USC Women's Basketball

5 things to watch for in South Carolina women’s basketball’s exhibition Friday

Dawn Staley on South Carolina’s depth, experience before 2018-2019 season

South Carolina women's basketball coach Dawn Staley discusses the Gamecocks' depth and experience, especially in the backcourt, ahead of USC's exhibition opener against Lander on Friday.
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South Carolina women's basketball coach Dawn Staley discusses the Gamecocks' depth and experience, especially in the backcourt, ahead of USC's exhibition opener against Lander on Friday.

A week after the men, South Carolina women’s basketball will play its lone exhibition of the preseason on Friday, hosting Division II Lander at 7 p.m. in Colonial Life Arena.

A surprise defeat seems even more unlikely than it did for Frank Martin’s squad, and not just because Dawn Staley’s team begins the year ranked No. 10 in the AP preseason poll. While Martin chose not to call timeouts late or sub in his best player who had four fouls, Staley said Thursday that her squad will approach the game as it would any regular season contest.

“The more in character we are, we give our players an idea of what we want it to look like and sound like and feel like,” Staley said of the experience. “We gotta practice it, and this is our only opportunity for us to do that.”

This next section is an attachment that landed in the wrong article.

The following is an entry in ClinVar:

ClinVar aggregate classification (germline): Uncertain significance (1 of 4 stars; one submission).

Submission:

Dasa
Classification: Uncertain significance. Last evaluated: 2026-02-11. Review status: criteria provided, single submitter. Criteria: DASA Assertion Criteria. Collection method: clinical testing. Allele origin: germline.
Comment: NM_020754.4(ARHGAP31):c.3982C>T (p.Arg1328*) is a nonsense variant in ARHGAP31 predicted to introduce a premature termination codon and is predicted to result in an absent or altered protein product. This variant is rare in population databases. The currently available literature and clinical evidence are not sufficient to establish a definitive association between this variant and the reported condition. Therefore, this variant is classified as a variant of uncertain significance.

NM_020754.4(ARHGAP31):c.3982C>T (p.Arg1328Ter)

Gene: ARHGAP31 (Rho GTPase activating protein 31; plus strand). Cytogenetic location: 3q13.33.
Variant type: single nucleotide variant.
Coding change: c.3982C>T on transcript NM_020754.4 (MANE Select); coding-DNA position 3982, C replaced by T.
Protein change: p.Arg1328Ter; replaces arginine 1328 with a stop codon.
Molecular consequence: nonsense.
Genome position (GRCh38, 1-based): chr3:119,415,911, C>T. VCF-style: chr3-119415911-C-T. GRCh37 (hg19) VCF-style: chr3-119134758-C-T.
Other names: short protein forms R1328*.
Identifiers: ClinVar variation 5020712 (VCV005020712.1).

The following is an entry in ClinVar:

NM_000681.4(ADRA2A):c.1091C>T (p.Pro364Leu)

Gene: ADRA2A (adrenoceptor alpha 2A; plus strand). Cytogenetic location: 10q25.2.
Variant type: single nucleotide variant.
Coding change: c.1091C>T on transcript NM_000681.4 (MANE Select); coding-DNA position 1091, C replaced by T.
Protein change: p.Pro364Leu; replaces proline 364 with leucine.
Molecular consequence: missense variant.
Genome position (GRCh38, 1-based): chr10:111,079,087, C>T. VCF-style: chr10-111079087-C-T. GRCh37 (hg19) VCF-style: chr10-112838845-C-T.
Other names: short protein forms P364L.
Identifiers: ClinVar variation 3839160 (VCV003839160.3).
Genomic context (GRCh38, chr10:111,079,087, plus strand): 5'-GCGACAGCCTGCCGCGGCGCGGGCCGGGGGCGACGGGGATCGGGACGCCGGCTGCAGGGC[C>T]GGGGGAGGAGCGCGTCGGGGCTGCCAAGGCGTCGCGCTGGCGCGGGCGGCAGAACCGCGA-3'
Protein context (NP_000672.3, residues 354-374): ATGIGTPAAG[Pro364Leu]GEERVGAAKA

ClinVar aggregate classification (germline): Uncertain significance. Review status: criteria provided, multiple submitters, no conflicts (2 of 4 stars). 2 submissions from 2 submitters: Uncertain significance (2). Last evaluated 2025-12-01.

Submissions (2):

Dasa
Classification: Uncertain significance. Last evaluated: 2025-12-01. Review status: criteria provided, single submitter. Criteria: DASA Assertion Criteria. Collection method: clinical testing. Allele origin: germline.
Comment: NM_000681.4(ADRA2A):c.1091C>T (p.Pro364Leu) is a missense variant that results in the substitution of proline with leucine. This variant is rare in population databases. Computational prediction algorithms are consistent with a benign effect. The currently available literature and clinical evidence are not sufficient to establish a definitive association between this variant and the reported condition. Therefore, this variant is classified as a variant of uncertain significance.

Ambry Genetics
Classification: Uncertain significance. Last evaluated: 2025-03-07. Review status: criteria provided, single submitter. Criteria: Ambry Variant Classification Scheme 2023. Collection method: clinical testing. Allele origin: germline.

With that in mind, here are the five most important things to watch for Friday

Who starts?

It’s the most basic of questions, but fans and observers still have no firm answer on who will make up Staley’s starting five against Lander — she declined to reveal the lineup Thursday.

And predicting who it might be is pure guesswork. Junior Tyasha Harris, senior Donyiah Cliney and sophomore Bianca Jackson all return as starting guards from last year, but junior Te’a Cooper, senior Bianca Cuevas-Moore, senior Nelly Perry and freshman Destanni Henderson have all been added to the mix, and you could make an argument for any combination.

In the frontcourt, senior Alexis Jennings will miss the exhibition while recovering “from some ailments,” Staley said, though she did participate in practice Thursday.. That leaves junior Mikiah Herbert Harrigan and four inexperienced underclassmen.

The early buzz around the program has been about playing position-less basketball at a high tempo, but Staley said Thursday that the most important factor so far has simply been experience.

“We’ll go with the most experienced players for us, experienced meaning players that have minutes, a lot of minutes for us in the past, and then we’ll work everybody else in,” Staley said.

Chemistry and competition

Related to that point, Staley said the starting lineup could be fluid and change over the first few games until she finds a unit she likes.

“We got players that can start without a doubt, but we’re just trying to put a unit together that is cohesive, that plays well together, and it could be different combinations, but for right now we probably have seven, eight people that can start,” Staley said. “It’s just putting the best five out there to start a game.”